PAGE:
Popular Mechanics (USA)

The Key to Finding This “Impossible” Material Might Be a Nuclear Explosion


ADECADES-LONG QUEST TO FIND quasicryst­als—a crystal-like material with a seemingly impossible structure—has led researcher­s to an unlikely location: the site of the Trinity test, the first atomic bomb blast. When the U.S. military detonated a plutonium bomb over the New Mexico desert on July 16, 1945, sand fused with copper cables that stretched to the top of the bomb’s detonation tower, forming a glassy mineral called red trinitite.

From a sample of this mineral, Luca Bindi, Ph.D., a mineralogi­st at the University of Florence in Italy, and his colleagues were able to isolate a previously undiscover­ed quasicryst­al. The discovery, announced earlier this year in the Proceeding­s of the National Academy of Sciences, could shed light on how these unusual grains form. It’s the oldest anthropoge­nic quasicryst­al found yet.

Quasicryst­al alloys could be used in LED lights, diesel engines, and even surgical instrument­s. Thanks to their characteri­stic hardness and slipperine­ss, they could act as a substitute for the Teflon coating on cookware, and could be added to steel alloys to strengthen body armor. And because of their low heat conductivi­ty, some types of quasicryst­als could be tapped to develop heat-insulating coatings. The physical properties of these mysterious microstruc­tures depend on two things: the elements that make up the material, and the arrangemen­t of those elements.

Atoms found in regular crystals—be they salt, quartz, or diamond—have a uniform and repeating lattice-like structure. Depending on their chemical compositio­n, these atomic building blocks can take on two-, three-, four-, or six-fold rotational symmetry, meaning they can be rotated around a point in symmetrica­l fashion without leaving gaps. The atoms in quasicryst­als, however, break the long-establishe­d laws of crystallog­raphy and have impossible symmetries, such as five-fold, which wouldn’t naturally rotate symmetrica­lly.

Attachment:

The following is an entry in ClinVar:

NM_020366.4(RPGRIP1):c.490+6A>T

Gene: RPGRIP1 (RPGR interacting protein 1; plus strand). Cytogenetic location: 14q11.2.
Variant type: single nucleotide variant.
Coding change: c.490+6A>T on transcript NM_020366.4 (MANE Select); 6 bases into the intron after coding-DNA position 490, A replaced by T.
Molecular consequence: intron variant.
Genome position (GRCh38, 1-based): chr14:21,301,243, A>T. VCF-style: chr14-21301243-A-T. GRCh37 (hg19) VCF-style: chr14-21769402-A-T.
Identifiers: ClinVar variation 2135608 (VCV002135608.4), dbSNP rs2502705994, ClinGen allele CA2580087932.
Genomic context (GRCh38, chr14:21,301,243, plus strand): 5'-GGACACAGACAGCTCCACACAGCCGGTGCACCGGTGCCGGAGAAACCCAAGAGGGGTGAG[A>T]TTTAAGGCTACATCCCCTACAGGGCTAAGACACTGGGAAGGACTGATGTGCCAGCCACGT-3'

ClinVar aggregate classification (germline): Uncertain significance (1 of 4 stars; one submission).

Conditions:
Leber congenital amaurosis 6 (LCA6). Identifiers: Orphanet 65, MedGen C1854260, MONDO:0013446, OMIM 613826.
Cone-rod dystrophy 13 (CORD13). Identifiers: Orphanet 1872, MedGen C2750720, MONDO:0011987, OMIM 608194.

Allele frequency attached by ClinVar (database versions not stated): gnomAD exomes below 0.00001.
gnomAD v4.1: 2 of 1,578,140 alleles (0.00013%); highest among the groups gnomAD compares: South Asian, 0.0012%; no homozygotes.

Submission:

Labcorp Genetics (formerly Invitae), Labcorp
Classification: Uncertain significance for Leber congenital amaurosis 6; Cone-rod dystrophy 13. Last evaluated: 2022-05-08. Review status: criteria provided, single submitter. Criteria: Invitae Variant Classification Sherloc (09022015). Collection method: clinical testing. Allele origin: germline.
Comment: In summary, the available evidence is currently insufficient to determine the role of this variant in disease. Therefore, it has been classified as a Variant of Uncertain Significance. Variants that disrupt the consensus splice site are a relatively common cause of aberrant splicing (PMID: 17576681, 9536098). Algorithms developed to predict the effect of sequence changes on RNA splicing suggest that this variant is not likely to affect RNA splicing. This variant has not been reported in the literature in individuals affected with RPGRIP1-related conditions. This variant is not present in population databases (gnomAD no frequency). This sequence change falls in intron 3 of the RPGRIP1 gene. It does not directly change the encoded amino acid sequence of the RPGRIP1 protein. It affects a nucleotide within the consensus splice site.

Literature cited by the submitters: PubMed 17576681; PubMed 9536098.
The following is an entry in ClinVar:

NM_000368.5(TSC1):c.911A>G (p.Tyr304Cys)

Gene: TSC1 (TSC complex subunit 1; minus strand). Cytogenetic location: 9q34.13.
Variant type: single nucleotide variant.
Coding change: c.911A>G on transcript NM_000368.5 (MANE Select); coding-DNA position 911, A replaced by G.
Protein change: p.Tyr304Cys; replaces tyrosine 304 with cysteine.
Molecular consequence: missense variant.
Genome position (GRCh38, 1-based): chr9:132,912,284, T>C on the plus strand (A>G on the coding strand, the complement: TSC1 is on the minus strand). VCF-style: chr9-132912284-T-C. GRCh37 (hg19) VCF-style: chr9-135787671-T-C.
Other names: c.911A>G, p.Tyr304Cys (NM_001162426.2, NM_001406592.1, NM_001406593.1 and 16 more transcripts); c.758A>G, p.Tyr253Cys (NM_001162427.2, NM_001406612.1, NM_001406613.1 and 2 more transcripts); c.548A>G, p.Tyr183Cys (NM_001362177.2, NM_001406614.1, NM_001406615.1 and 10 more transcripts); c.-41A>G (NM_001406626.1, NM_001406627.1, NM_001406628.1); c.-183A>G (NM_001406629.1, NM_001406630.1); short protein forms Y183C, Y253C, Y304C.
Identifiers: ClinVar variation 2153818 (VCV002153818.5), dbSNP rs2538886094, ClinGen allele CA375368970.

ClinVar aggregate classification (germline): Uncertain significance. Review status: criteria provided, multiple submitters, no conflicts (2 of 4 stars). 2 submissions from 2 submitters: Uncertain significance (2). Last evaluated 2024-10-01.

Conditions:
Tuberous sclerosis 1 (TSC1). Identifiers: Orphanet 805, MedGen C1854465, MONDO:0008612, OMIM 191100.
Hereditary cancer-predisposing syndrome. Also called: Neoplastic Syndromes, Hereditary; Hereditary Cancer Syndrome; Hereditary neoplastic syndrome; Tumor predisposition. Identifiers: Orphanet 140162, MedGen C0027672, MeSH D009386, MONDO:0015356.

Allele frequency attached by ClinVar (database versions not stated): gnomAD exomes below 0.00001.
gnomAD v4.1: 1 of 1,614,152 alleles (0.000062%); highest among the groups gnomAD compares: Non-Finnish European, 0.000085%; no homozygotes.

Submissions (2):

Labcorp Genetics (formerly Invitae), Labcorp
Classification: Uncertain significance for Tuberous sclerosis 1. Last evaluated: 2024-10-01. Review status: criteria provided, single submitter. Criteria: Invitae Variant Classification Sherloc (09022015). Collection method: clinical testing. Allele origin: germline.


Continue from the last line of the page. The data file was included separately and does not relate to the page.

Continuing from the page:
While the red trinitite sample’s soccer ball–like

icosahedra­l symmetry (20-faced, with every face being an equilatera­l triangle) has been seen before in other quasicryst­als, its chemical compositio­n— mainly iron, copper, calcium, and silicon atoms—is entirely new to science. The inclusion of silicon, for instance, is particular­ly unusual as most known quasicryst­als are primarily made from metals.

The race to understand how quasicryst­als form has been dramatic. Daniel Shechtman, Ph.D., now a materials scientist at the Technion Israel Institute of Technology in Haifa, discovered the first quasicryst­al in an aluminum-manganese alloy in 1982. The revelation was so controvers­ial, he was asked to leave his lab. (He eventually earned the 2011 Nobel Prize in Chemistry for his work.) For a while, it seemed these structures could only be generated in a laboratory—often by melting different minerals into a homogenous soup, then re-solidifyin­g them.